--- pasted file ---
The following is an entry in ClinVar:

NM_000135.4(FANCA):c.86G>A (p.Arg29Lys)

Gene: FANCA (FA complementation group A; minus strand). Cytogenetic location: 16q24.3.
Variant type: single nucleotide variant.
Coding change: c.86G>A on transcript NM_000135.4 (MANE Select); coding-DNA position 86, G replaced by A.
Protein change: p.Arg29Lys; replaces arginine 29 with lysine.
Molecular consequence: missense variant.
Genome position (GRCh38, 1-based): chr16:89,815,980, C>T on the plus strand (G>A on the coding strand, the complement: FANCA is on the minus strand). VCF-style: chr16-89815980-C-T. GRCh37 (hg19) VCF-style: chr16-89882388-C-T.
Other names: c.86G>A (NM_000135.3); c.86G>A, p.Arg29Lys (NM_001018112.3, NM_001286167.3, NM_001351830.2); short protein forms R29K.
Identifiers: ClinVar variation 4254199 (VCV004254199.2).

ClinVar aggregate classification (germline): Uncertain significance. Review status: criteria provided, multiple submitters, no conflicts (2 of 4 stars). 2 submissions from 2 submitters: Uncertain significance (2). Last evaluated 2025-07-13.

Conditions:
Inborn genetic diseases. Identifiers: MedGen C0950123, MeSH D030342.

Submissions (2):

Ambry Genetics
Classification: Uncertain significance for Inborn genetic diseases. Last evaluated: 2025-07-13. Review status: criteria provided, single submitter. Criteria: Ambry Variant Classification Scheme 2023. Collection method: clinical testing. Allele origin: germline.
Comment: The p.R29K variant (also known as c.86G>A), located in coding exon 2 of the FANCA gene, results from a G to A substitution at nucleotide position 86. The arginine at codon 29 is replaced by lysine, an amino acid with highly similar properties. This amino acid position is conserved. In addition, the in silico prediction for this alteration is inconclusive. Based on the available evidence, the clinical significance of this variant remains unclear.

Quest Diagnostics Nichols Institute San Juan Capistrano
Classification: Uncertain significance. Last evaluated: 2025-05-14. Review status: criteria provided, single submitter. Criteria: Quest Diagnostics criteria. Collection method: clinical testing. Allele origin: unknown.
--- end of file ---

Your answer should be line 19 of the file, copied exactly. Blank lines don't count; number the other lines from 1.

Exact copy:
Classification: Uncertain significance. Last evaluated: 2025-05-14. Review status: criteria provided, single submitter. Criteria: Quest Diagnostics criteria. Collection method: clinical testing. Allele origin: unknown.